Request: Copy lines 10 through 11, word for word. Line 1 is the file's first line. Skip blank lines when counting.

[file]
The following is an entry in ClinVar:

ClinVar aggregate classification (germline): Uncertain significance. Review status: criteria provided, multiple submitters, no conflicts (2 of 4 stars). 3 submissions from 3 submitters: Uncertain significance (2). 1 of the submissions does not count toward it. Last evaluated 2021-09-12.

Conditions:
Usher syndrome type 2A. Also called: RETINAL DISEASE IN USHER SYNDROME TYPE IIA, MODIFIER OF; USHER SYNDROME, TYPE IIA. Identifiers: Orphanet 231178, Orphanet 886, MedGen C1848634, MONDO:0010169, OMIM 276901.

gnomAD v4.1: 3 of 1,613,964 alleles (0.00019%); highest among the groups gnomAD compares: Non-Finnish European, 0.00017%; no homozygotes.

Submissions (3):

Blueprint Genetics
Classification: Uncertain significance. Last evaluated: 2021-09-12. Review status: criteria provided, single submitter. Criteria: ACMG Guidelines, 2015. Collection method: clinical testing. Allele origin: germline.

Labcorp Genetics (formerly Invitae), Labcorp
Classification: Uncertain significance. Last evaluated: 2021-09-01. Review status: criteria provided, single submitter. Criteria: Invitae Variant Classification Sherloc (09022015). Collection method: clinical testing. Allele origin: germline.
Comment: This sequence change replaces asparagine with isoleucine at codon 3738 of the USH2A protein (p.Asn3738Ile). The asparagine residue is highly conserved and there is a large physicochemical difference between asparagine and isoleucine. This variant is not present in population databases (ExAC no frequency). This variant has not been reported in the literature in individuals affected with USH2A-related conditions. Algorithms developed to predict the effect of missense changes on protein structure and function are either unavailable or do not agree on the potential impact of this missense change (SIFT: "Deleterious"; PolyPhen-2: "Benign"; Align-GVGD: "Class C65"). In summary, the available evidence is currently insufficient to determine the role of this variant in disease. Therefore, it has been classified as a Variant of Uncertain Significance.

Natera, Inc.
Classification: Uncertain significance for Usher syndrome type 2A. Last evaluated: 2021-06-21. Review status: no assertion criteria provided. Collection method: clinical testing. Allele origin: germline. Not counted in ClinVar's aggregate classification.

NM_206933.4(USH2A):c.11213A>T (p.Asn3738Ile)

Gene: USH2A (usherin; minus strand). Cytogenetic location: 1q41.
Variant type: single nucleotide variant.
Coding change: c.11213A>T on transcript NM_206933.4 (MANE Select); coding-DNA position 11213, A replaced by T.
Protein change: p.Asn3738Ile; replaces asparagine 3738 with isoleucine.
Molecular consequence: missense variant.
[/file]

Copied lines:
Classification: Uncertain significance. Last evaluated: 2021-09-01. Review status: criteria provided, single submitter. Criteria: Invitae Variant Classification Sherloc (09022015). Collection method: clinical testing. Allele origin: germline.
Comment: This sequence change replaces asparagine with isoleucine at codon 3738 of the USH2A protein (p.Asn3738Ile). The asparagine residue is highly conserved and there is a large physicochemical difference between asparagine and isoleucine. This variant is not present in population databases (ExAC no frequency). This variant has not been reported in the literature in individuals affected with USH2A-related conditions. Algorithms developed to predict the effect of missense changes on protein structure and function are either unavailable or do not agree on the potential impact of this missense change (SIFT: "Deleterious"; PolyPhen-2: "Benign"; Align-GVGD: "Class C65"). In summary, the available evidence is currently insufficient to determine the role of this variant in disease. Therefore, it has been classified as a Variant of Uncertain Significance.